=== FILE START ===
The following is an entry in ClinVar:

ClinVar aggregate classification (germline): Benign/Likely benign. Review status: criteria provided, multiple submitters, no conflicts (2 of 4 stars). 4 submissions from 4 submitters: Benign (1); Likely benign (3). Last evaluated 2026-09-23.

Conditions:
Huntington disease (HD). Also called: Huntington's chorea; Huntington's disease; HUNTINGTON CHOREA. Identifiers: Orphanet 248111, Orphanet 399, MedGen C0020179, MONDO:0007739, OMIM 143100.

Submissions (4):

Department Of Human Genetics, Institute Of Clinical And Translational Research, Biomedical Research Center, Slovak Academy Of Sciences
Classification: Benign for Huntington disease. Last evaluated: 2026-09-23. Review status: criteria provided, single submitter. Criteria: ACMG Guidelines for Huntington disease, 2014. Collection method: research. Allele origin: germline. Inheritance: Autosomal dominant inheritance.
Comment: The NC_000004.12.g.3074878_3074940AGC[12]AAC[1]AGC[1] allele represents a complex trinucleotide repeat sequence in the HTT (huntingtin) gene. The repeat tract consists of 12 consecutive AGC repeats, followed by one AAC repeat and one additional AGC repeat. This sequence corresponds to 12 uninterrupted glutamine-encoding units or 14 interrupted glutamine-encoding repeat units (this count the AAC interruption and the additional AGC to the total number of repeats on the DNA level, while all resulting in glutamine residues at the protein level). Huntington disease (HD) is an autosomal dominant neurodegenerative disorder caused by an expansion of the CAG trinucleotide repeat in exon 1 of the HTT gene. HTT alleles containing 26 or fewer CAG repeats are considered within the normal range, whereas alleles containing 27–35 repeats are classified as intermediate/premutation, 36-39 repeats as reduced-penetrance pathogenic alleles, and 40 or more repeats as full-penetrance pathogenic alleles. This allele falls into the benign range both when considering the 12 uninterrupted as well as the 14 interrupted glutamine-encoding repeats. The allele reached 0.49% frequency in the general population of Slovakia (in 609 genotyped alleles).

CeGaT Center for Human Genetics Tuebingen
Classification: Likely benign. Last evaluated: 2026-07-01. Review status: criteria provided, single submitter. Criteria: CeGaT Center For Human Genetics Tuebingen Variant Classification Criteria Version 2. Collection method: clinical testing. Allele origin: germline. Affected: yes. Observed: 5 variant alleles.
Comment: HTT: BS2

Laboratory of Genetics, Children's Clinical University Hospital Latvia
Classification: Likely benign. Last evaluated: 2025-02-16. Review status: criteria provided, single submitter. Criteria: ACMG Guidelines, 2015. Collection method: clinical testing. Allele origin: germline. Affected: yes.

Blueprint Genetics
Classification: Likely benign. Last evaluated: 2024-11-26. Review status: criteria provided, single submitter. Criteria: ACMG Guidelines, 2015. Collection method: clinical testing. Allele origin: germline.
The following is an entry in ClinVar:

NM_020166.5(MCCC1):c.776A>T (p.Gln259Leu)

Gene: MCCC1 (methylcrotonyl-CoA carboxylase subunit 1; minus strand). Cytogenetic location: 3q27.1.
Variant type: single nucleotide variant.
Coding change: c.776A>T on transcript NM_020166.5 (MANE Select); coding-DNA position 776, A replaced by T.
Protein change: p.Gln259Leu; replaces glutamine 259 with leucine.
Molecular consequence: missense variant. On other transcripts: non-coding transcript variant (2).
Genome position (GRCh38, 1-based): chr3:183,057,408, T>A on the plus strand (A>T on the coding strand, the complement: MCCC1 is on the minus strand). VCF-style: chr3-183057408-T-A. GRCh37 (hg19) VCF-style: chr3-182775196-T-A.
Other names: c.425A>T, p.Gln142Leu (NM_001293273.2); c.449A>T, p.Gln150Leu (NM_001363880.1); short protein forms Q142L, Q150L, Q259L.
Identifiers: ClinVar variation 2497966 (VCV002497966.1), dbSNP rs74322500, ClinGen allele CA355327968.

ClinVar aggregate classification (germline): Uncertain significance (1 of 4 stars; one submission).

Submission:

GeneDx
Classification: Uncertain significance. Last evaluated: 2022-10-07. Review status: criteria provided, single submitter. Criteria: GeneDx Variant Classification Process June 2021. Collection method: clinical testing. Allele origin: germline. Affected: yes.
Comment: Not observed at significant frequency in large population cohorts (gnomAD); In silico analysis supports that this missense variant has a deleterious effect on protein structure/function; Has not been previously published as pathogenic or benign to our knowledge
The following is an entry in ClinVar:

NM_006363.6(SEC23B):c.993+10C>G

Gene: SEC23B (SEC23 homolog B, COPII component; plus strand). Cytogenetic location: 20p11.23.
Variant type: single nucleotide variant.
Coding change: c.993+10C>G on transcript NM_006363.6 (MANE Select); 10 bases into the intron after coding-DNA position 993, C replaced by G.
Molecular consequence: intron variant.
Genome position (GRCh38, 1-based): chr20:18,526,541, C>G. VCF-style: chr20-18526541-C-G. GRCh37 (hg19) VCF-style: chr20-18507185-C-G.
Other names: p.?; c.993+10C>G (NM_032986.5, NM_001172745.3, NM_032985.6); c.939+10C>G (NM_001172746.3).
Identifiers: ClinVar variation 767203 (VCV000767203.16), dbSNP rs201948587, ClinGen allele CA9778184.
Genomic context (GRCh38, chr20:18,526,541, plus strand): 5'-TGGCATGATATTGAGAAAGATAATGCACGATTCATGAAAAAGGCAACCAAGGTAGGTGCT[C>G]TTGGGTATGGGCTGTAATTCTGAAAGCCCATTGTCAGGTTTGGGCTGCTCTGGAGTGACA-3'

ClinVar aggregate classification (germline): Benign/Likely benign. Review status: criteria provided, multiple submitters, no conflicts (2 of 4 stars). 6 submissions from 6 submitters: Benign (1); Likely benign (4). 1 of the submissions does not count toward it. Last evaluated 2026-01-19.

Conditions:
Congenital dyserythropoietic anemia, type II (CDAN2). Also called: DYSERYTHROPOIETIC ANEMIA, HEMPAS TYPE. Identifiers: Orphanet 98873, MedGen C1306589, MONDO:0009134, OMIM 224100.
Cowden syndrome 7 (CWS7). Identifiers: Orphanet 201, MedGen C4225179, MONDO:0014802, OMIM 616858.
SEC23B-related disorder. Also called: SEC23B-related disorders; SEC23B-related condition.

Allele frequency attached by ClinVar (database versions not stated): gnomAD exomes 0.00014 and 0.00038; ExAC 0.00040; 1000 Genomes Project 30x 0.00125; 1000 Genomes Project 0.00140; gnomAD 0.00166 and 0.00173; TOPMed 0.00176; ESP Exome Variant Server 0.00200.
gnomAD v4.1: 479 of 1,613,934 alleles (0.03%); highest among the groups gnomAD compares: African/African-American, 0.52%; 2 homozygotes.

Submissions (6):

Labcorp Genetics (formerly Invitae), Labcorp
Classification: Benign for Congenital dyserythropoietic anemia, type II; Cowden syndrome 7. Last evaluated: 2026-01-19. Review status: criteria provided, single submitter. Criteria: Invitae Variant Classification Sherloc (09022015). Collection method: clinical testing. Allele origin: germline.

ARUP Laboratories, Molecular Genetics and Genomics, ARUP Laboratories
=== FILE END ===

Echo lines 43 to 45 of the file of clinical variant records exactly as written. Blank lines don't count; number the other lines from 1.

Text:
Congenital dyserythropoietic anemia, type II (CDAN2). Also called: DYSERYTHROPOIETIC ANEMIA, HEMPAS TYPE. Identifiers: Orphanet 98873, MedGen C1306589, MONDO:0009134, OMIM 224100.
Cowden syndrome 7 (CWS7). Identifiers: Orphanet 201, MedGen C4225179, MONDO:0014802, OMIM 616858.
SEC23B-related disorder. Also called: SEC23B-related disorders; SEC23B-related condition.